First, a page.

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Патент USA US2133330

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Oct. 18, 1938.
Filed Ju-ly 29, 1936
/Â//7 /
Patented Oct. 18, 1.938
Bernard often, Chicago, Ill.
Application July 29, 1936, Serial No. 93,157
3 Claims. (CI. 34-24) 'V
and, depending upon the setting of dampers 23a
the elimination of' present methods in which
paper printed from raised letters is passed over
and 24a, another portion goes to pressure cham
ber 22 directly through duet 23, or through' duct
5 electric or gas ?red radiant heaters or in _which
the paper is passed over a steam drum and
simultaneously subjected _to an application of
heated air. , In existing radiant heater methods,
temperatures as high as 1800 degrees F. arepro
10 duc'ed at the heater, although the temperature
of the paper is not over approximately ;300 de
grees F. The ste'am drum method requires a
large bulky drum to be driven at high speed
and besides being wasteful of space and involv
ing mechanical problems, 'also e?ects the drying
by heating the paper.
Applicant's solution resides not in heating up
the paper but in heating and drying the ink by
exclusive use of air delivered to. the printed sur
20 face at a temperature, pressure, and in a supply
within the' drier chamber is preferably a metal
chamber with polished outer surfaces to which
air is supplied through supply inlets 30 from the ll
blower ?n. If desired,_as shown in Fig. 1, a.
booster blower 25 may be employed for supply
ing air from heater l6 either alone or -in com
bination with return air to inlets 30. The inlets
30 may also be suitably connected to duet 23 zo
› in those instances where the booster blower is
ing at low cost and with minimum space require
not employed. Any desired manifold or branch
duet arrangement may be used for supplying' air
The features of the invention and improve
26 ments over present practices will be apparent
from the following description of one form of
application of the invention to be read in con
nection with the accompanying drawing in
to inlets 30 from duct 21 or duct 23.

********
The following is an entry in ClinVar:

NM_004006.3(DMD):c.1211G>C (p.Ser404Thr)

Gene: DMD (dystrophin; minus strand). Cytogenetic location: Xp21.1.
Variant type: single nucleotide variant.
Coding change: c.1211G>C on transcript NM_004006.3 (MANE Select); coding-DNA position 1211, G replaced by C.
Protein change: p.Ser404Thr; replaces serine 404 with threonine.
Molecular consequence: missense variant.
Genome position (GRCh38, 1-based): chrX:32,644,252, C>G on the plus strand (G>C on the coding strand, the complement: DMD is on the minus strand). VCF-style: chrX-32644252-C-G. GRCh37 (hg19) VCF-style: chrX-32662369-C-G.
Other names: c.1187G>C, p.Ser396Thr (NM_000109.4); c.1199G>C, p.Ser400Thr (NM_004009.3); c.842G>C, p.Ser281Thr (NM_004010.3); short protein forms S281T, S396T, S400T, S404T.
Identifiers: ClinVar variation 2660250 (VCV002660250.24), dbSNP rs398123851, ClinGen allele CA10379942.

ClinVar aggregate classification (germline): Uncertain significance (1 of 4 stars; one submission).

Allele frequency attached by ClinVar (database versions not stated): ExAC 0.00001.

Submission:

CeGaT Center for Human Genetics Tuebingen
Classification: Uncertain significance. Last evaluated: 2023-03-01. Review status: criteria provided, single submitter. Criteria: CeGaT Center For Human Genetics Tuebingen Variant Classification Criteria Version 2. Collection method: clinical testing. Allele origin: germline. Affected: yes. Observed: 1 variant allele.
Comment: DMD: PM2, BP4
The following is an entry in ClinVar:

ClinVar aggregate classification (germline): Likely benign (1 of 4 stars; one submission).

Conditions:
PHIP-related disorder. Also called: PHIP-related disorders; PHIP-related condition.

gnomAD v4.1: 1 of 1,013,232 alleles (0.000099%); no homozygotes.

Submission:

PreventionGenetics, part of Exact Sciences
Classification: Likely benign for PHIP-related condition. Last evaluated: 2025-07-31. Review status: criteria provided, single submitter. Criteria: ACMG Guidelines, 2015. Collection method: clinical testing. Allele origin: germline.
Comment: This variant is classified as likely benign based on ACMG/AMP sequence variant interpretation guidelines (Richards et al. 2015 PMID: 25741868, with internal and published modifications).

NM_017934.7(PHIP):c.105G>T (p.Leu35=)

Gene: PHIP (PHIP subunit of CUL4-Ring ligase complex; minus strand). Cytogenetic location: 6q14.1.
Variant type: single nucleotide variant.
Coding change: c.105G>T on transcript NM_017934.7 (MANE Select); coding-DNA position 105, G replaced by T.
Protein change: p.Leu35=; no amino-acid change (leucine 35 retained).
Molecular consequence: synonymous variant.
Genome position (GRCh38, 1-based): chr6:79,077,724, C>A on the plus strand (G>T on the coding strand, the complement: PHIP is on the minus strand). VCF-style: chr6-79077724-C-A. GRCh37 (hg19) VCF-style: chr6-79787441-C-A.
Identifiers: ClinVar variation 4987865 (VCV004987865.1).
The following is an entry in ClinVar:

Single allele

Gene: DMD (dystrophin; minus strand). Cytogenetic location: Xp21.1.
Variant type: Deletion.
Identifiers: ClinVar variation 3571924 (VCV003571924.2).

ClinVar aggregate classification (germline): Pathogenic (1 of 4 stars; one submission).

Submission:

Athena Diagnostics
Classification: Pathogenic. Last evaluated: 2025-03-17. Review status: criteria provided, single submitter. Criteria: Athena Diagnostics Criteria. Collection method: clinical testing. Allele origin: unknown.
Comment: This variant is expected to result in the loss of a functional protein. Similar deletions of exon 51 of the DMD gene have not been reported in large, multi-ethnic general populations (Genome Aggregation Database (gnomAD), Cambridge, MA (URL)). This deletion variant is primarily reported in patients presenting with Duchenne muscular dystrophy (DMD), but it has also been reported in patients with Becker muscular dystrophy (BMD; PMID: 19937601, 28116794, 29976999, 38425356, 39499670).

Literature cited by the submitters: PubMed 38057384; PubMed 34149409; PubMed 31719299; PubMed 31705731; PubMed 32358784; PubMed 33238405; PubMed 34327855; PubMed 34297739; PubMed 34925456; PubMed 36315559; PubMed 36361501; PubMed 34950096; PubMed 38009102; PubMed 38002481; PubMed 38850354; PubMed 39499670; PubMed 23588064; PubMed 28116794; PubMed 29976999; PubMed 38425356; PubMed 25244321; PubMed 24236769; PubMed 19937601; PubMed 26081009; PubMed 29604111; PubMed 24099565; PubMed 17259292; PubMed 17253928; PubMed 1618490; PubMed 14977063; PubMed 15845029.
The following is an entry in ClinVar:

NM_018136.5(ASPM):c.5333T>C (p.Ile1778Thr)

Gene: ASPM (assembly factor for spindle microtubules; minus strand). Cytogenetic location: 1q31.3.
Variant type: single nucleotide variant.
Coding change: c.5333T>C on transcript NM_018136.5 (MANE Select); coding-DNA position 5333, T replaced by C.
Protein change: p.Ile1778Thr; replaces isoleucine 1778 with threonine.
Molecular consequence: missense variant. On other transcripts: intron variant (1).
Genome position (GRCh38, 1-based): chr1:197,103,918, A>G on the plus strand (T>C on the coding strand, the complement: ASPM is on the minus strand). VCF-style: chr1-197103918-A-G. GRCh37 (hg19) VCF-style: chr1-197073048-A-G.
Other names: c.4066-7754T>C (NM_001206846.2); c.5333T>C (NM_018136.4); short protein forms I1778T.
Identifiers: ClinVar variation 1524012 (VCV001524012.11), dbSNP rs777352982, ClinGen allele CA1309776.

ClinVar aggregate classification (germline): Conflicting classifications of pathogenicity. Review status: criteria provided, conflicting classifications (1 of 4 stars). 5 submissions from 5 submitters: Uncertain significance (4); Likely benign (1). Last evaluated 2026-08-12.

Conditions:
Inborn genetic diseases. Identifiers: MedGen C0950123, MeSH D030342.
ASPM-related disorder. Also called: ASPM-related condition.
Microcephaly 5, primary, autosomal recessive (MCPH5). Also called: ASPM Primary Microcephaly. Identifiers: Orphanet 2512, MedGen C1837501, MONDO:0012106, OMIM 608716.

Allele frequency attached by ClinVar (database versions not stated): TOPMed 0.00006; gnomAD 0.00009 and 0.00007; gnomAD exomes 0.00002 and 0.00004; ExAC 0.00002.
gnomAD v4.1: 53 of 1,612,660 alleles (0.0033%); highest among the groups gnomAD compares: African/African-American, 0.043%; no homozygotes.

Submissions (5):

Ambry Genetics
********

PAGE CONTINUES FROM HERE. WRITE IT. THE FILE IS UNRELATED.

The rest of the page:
Since a
variety of such arrangement which form no 25
part, per se, of the invention, are familiar to
those skilled in the art, they have been omitted
from the drawing for clarity. The pressure
chamber may comprise a single enclosure or be
rying out the invention;
divided into a plurality of compartments. By 30
providing valves for inlets 30, the several com
partments' may be maintained at di?erent pres
- Fig. 2 is a sectional elevational diagrammatic
sures. If the pressure chamber comprises a sin
Fig. 1 is a diagrammatic plan view of a com
bination of apparatus ad-apted to be used for car
view of the interior of a drier to which appli
35 cant's invention is applied; and
Fig. 3 is a fragmentary elevational diagram
matic view of an alternative form of application
of one feature of the invention.
Considering the drawing, similar designations
40 referring to similar parts, numeral ?o designates
a blower for delivering air to and withdrawing
air from drier apparatus Il, return connection
l2, supplyíng air to heater apparatus IS, is suit
ably equipped with damper l4. Air may be ex
45 hausted to the outer atmosphere through out
let ll, controlled by damper l5. The heater is
preferably of the gas-?red or oil-?red type, and
the air, after being directly heated by the burn
ers, is delivered to the drier through supply duct
50 ?a. Thermostat ?s responds to changes in tem
perature of the air supplied from the heater and
Controls valve 20 which governs the ?ow of gas
to the burners. As a result, the temperature of
the air supply may be maintained 'at any de
24 to blower 25 which delivers to the pressure s
chamber through duet 21 _this air and air from
the drier returned to the blower through duct 26.
Considering Fig. 2, web 28 enters drier cham
ber ll with its freshly printed surface' on the